New guidelines highlight benefit of family doctors treating opioid dependence
U of A-led research produces new tools for primary care teams on the front lines of Canada’s opioid crisis.
By GILLIAN RUTHERFORD
Patients who see their family doctors for help with opioid dependence are more likely to stick with their treatment than those who are treated in specialized addiction centres, according to a new study led by a University of Alberta medical researcher.
Tina Korownyk headed a team of family physicians, pain and addictions experts, a pharmacist, nurse practitioner, psychiatrist and a person with lived experience from Alberta and across the country that reviewed the best evidence to date to develop new guidelines, released today, for the treatment of opioid use disorder.
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A patient who answers yes to two or more questions on the Prescription Opioid Misuse Index may be at risk for opioid use disorder and should seek medical help.
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“The first question we asked was should primary care even be treating this or should it only be our addictions specialist colleagues?” explained Korownyk, a practising family doctor who is also director of PEER, the U of A’s evidence-based medicine group, and co-director of the Alberta College of Family Physicians Evidence and Continuing Professional Development Program.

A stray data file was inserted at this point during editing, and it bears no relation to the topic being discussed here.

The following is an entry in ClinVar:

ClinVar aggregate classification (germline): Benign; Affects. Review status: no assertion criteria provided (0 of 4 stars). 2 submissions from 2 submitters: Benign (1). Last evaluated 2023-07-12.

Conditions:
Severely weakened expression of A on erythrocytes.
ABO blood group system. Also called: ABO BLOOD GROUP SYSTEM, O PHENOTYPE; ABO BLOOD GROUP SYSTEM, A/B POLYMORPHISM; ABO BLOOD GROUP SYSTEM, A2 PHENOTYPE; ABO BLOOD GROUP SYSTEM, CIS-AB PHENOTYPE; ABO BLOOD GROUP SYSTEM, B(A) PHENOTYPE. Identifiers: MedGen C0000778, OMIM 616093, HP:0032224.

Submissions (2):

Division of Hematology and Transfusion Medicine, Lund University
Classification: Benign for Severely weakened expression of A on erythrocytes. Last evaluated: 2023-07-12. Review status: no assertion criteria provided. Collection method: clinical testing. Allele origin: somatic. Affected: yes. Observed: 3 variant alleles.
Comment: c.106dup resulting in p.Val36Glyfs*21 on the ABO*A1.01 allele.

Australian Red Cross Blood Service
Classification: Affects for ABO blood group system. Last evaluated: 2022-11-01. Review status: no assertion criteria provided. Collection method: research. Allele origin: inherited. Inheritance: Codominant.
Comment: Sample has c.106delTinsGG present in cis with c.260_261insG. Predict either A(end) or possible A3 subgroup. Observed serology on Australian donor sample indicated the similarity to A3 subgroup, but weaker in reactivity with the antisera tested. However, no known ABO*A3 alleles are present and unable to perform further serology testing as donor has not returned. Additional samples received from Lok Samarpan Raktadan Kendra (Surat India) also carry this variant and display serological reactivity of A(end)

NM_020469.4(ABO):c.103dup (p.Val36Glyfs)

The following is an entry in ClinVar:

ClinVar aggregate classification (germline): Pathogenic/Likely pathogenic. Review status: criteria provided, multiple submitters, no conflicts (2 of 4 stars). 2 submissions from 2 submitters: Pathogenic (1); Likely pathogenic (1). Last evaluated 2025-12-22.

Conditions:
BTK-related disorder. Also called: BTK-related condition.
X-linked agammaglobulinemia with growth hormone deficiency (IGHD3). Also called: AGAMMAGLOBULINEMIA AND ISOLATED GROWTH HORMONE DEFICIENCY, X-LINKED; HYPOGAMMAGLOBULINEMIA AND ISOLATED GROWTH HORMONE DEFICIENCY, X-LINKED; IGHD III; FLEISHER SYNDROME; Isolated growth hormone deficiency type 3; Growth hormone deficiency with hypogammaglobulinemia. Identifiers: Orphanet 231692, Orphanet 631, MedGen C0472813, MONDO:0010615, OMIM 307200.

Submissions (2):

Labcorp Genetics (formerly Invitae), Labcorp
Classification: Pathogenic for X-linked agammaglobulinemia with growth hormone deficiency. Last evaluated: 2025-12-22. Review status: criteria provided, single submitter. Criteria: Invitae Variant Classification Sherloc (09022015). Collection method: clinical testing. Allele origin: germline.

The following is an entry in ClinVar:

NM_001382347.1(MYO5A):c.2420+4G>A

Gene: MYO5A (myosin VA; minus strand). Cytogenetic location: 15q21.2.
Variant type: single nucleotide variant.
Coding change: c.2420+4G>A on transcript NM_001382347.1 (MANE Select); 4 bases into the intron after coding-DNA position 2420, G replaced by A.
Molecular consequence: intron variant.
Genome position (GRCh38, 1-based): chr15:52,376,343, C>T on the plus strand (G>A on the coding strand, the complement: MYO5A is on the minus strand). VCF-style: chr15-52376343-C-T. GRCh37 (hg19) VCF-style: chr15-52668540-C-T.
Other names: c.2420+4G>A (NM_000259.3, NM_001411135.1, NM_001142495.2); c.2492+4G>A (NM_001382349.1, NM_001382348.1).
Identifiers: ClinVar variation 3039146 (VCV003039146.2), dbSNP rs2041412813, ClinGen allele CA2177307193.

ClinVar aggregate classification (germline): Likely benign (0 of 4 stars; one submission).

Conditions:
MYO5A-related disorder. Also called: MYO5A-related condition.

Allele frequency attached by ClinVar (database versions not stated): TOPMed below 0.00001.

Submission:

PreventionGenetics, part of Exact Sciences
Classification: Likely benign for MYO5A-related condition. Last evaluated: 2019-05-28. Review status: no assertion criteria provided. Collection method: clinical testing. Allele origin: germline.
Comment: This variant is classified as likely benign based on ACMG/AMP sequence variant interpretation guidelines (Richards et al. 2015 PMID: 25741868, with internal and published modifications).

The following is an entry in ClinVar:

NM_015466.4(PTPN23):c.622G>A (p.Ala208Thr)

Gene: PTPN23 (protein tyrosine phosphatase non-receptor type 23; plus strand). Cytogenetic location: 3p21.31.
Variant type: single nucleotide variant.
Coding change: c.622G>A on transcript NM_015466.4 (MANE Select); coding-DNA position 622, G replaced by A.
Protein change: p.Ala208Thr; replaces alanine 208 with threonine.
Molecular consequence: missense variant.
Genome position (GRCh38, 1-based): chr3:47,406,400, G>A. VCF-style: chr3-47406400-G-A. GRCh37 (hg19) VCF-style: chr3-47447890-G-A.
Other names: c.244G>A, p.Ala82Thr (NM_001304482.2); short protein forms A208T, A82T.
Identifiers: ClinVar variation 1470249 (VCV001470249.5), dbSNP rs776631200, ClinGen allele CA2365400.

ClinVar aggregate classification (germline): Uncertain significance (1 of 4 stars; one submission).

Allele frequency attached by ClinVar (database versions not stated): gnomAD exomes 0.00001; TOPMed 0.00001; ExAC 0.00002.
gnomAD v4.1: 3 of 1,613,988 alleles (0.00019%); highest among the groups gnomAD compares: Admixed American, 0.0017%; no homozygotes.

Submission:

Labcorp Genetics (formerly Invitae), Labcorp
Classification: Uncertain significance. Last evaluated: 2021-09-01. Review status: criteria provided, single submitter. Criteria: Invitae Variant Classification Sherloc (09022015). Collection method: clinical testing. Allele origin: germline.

“While some primary care physicians have embraced the opportunity to treat patients with opioid use disorder, others express concern that they haven't received formal addictions training and question whether they are going to be able to provide optimal care to their patients."
The systematic review of randomized controlled studies on the topic showed that 86 per cent of patients adhered to their treatment program in primary care, compared with 67 per cent in specialized clinics. The researchers also found that more primary care patients were able to abstain from using street opioids, and primary care patients reported more satisfaction with their care than those in addictions centres.
“In primary care, there are a number of things that we don’t have the tools to treat very well, but here we have medications that do have evidence of benefit. There is something that we can do,” said Korownyk.
Opioids are a class of drug prescribed to relieve pain but they can also produce euphoria, which is what makes them addictive. Opioids include heroin, oxycodone, hydromorphone (Dilaudid), fentanyl and Percocet.
Provincial figures show 746 Albertans died from apparent accidental opioid poisoning in 2018. At the same time, figures quoted in the study show that one in eight Canadians receives an opioid prescription each year and that a five-day prescription can be enough to lead to addiction.
“It’s sobering when you think two deaths per day are occurring because of this,” said Korownyk. “To put that in context, approximately 100 people died from influenza in Alberta last year.”
Korownyk explained that one of the most difficult steps for family doctors is diagnosing problem opioid use in patients with chronic pain. The review team looked at more than 50 studies that used 16 different tools and 23 diagnostic criteria to help determine when a patient has crossed the line from opioid use into addiction.